Serving as a middle school teacher for two years made Phixavier Holmes sure she wanted to become a counselor.
“I saw all of the personal, the social, the emotional barriers and obstacles that my students were facing,” Holmes said. “They didn’t care [about school] because they were having all of these other issues that were happening at home and in their neighborhoods.”
So for the past eight years, Holmes has been a counselor with Prince George’s County Public Schools. During that time, there’s been an increase in mental health awareness, she said. Still, though, she — and others in the system — recognize that there’s room for improvement.
“We’ve heard the cry of counselors who are wanting more training and wanting a greater level of understanding to be able to meet the needs of students,” said Elizabeth Faison, the director of student services for PGCPS.
Last month, the county received a grant of more than $1.3 million from the federal education department. With the money, 50 graduate students from the University of Maryland and Bowie State University will be able to receive more training as counseling interns across the district.
The graduate students will be placed in 10 schools — two high schools and eight middle schools — that the county has deemed “high-need,” Faison said. To make that designation, she added, county officials looked at the counselor-to-student ratio, the percent of students receiving free or reduced lunch as well as attendance and discipline data.
This university already has a partnership with PGCPS, but the grant, which will be distributed over five years, will allow the interns to receive more training, said Natasha Mitchell, a clinical professor of school counseling at this university. They’ll help implement Sources of Strength — a schoolwide youth suicide prevention program — across the county.
The program trains staff and students to facilitate conversations surrounding issues such as suicide through classroom activities and school campaigns. Researchers have found that after participating in the program, students are four times more likely to refer someone who is suicidal to an adult, according to PGCPS’s grant proposal.
In its proposal, PGCPS officials emphasized the results of a 2016 Youth Risk Behavior Survey that found about 32 percent of the 3,368 respondents in the district’s high schools had recently felt sad or hopeless almost every day for at least two weeks. The statewide average was about 30 percent.
The survey also found that 17.7 percent of 3,493 PGCPS high schoolers had seriously considered committing suicide over a one-year period. That state average was 17.3 percent.
“They’re experiencing trauma. And then we are sending them to school, and we expect them to learn,” Mitchell said.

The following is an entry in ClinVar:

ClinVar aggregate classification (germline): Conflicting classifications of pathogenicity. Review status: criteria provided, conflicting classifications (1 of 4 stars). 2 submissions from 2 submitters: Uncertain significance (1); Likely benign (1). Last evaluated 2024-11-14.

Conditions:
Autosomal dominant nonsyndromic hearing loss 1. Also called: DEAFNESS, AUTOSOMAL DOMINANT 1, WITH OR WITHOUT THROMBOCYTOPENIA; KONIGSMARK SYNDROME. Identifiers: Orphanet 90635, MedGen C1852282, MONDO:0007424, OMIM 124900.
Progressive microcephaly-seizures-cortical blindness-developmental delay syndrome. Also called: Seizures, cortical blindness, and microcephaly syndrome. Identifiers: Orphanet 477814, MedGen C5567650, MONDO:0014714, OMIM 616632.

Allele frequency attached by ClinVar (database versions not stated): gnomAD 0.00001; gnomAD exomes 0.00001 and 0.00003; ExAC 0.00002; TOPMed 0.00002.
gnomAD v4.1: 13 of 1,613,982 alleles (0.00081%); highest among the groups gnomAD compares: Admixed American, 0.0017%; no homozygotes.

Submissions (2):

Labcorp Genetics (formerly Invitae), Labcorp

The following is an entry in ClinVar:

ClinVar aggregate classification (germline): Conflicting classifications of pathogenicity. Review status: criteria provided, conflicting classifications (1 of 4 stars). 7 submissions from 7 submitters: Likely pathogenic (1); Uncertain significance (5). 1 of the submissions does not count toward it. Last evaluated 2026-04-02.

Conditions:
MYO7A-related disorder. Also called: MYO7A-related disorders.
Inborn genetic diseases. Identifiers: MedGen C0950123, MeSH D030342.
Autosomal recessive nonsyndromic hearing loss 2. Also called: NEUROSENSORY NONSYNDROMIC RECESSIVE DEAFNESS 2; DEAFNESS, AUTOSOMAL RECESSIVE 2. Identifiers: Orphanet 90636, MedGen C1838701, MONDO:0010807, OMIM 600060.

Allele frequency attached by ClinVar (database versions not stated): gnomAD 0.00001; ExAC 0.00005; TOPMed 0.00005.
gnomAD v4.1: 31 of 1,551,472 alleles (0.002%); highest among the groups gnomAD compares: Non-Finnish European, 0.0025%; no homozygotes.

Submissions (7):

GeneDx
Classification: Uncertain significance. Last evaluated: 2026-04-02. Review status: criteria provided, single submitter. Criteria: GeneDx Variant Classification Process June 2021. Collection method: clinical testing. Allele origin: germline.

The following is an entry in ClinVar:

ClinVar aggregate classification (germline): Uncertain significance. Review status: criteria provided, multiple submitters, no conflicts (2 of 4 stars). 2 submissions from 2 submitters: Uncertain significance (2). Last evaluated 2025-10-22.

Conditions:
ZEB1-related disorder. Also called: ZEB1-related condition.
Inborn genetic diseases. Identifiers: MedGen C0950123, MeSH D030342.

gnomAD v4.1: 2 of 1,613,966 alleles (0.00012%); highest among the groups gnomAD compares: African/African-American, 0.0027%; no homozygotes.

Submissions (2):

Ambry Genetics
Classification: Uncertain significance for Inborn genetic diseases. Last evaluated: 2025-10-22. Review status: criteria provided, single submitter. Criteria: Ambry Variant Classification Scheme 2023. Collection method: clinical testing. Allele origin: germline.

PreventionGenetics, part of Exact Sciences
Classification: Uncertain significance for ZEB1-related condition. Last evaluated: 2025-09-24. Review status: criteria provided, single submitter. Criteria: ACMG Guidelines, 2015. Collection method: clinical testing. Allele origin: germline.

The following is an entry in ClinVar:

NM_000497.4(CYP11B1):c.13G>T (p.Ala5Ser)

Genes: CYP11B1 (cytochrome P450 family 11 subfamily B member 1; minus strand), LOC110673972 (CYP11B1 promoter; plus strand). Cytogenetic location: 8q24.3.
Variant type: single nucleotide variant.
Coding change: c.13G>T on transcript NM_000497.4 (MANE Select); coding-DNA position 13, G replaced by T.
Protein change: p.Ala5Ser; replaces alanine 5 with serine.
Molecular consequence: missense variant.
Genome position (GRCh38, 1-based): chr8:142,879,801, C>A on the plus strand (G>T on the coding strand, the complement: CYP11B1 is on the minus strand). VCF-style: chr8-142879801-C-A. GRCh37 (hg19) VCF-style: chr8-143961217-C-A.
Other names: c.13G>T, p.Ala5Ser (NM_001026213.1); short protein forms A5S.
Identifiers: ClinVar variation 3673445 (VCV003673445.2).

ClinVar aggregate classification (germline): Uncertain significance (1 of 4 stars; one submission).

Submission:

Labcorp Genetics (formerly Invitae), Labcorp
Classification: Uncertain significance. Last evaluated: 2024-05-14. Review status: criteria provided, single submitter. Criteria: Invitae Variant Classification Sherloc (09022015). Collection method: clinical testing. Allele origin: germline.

The county will pay for the graduate students’ participation in a required course called Introduction to Mental Disorders. The students will also receive a stipend and teach sessions at the county’s Mental Health Symposium — a multi-day event in the spring that includes mental health workshops for students and their families.
At William Wirt Middle School — where Holmes works — there is about one counselor for every 280 students, which nearly aligns with the American School Counselor Association’s recommendation of one counselor for every 250 students.
But at other public schools in the county, there’s an overload. Countywide, in the 2017-18 school year, the counselor-to-student ratio was 376 to 1, slightly more than the state average of 373 to 1 in the 2015-16 school year.
“When you look at it from that perspective, and when we look at the gravity of when we’re talking about mental health, it’s not enough,” Holmes said.
The county school system’s proposal — written by a team of county officials, including mental health coordinator Scott Showalter — says the lack of counselors causes mental health providers to “spend more time on crisis situations and less time on mental health awareness and prevention.”
This creates a tough balancing act for county officials, Holmes said, leaving principals to weigh bringing on counselors against devoting more money to academic programs.
Despite these trends, Mitchell said legislators are becoming increasingly aware of mental health concerns — a development she called “critical.”
“Our kids are suffering at the end of the day,” Mitchell said. “It’s really not about the tests, and it’s not about the grades. It’s ultimately about creating youth to become citizens of Maryland who are productive, functioning and able to contribute and live a great life.”
If you or someone you know is in crisis, call the National Suicide Prevention Lifeline at 800-273-8255.